25 May 2015 - clay
Critical Mass: The Conservatarian Manifesto
I received this book from the Blogging for Books program in exchange for this review.
Most political books tend to be dry, hard to read, wonky screeds which shower you with polemics as to why the position they are arguing against is awful, and that if you hold that position then you are a horrible person. In other words, they are impossible to crawl through if your political leanings don’t fall in line with the author. If you agree with them, then they are an echo chamber where you merely nod along with the sentiment you already believe.
This book is neither of those.
The Conservatarian Manifesto, by Charles C. W. Cooke, documents the missteps that the right has taken over the years and explains how libertarians and conservatives, who share more common ground than either seem to believe, can retake the rudder of American politics. Mr. Cooke provides reason for the need for such a movement, saying:
Governments are unlike most private enterprise, which much stand or fail by its merits, and unlike civil society, which survives only by convincing volunteers that their time is being well spent. Able to recruit an almost endless stream of treasure and violence to its cause, Washington makes mistakes that live on for decades — becoming petrified by the self-interested and then wrapped for the electorate in warm language and vague sentiment that has little to do with the actual consequences of whatever is being discussed. Having a movement that opposes much of this in principle is not an annoyance; it is a prerequisite for liberty. (page 6)
Consistently throughout the book, Mr. Cooke makes the argument that a better government is smaller and more local. He never states that government is not needed, but simply that “government is important, but if it is to work, it should be close to you.”(57) The idea behind this is that the federal government should not have to weigh in on each and every issue that comes before it. There are differences between the states and each state should be able to make up its own mind on how to deal with issues like the drinking age, minimum wage, marijuana, and a host of others.
This book reads like a instruction manual. Mr. Cooke not only hits on a large array of topics, he also offers solutions to them. Some of these solutions may be ways that Christian conservatives may not like, but they are ideas which deserve thought. As a conservative Christian, there are a couple of suggestions that I find difficult to get behind. This is not so much because I believe Mr. Cooke to be wrong, but because I find it difficult to square what he writes with my own religious beliefs.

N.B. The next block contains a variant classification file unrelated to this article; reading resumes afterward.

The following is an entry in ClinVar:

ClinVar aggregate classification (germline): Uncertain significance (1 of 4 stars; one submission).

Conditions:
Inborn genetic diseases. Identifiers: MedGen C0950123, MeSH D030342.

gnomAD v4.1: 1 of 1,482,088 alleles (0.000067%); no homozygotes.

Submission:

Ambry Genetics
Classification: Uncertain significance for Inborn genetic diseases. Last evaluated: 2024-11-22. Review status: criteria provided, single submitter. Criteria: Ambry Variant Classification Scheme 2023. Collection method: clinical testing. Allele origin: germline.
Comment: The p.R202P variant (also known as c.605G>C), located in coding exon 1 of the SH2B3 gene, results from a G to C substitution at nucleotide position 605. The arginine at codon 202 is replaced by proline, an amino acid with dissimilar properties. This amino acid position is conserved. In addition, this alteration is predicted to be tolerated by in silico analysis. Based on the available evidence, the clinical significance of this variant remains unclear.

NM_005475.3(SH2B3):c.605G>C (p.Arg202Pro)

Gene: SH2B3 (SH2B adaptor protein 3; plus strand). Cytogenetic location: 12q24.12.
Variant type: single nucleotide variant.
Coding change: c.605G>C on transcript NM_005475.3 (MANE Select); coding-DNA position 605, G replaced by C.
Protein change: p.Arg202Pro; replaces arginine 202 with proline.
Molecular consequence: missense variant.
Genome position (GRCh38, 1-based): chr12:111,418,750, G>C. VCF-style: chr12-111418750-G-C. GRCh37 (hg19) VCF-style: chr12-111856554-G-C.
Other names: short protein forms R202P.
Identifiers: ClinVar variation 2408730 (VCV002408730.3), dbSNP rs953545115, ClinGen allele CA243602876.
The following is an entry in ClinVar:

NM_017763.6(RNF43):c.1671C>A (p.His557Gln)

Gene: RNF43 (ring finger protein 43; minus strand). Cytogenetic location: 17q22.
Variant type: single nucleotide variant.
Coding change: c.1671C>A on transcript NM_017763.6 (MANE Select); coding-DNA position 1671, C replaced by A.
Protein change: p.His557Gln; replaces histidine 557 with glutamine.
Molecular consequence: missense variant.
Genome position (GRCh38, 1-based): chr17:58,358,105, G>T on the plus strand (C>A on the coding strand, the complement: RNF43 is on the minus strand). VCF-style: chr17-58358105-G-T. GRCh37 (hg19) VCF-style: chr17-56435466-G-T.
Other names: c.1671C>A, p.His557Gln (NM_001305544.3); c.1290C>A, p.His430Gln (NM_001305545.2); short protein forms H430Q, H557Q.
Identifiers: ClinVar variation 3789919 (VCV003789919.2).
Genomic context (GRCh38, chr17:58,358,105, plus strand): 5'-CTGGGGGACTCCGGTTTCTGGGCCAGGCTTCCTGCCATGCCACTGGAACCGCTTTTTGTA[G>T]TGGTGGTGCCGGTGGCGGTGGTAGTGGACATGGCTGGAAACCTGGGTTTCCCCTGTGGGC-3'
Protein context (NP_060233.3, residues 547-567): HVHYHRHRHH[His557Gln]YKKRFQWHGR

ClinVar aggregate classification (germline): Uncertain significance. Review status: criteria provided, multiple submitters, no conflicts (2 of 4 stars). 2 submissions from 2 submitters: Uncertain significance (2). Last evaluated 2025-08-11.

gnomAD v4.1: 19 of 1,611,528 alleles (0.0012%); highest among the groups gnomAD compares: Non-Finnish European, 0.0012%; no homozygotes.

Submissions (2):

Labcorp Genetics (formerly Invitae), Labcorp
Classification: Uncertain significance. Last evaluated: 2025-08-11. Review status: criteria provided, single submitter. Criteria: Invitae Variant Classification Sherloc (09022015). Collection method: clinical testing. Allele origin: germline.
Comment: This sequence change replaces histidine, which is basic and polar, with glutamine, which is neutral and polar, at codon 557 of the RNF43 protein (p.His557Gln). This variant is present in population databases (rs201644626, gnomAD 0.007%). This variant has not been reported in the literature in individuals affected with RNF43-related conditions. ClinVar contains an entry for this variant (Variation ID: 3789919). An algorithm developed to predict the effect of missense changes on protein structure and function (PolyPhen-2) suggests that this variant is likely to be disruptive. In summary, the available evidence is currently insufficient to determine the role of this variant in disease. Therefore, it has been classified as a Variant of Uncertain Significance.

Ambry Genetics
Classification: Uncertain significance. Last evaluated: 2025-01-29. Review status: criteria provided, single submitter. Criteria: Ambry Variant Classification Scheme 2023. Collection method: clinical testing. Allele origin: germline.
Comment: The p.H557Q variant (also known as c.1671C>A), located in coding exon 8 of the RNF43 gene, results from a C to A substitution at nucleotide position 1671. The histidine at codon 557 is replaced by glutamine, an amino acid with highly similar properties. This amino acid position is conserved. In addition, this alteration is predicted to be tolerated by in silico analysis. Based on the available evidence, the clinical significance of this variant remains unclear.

For instance, he says about gay marriage that “conservatives would do well to recognize that their battle against the measure has been lost, and that it has been lost badly.”(173) Mr. Cooke argues that since this is inevitable, it is more important to determine how it will be enacted. Will conservatives fight it tooth and nail to the end, or accept defeat and move on? Mr. Cooke is decidedly for gay marriage, something that Christian conservatives are not. Does this deflect from his point? I don’t believe so. [footnote]There is so much more to explore on this topic, much more than can be done justice in a book review.[/footnote]
Secondly, he makes a compelling argument as to the legalization of recreational drugs. I’ve always believed that drugs are bad and that they should be illegal because they are bad. However, Mr. Cooke points out that alcohol also can have terrible effects on people and the country prohibited it once, only to find that it was untenable and overturned it. He uses the idea of “drug choice”, much like the idea of gun ownership. People are free to buy, sell, and use them, but they are also responsible for the consequences of their actions. We treat alcohol this way, why should drugs be any different?
This book will make you think, which is what one should require from a book. There will be things you agree with and things you don’t, but it is written in an entertaining, matter-of-fact way which presents new and old ideas with the same steady conviction. Overall, I highly recommend it.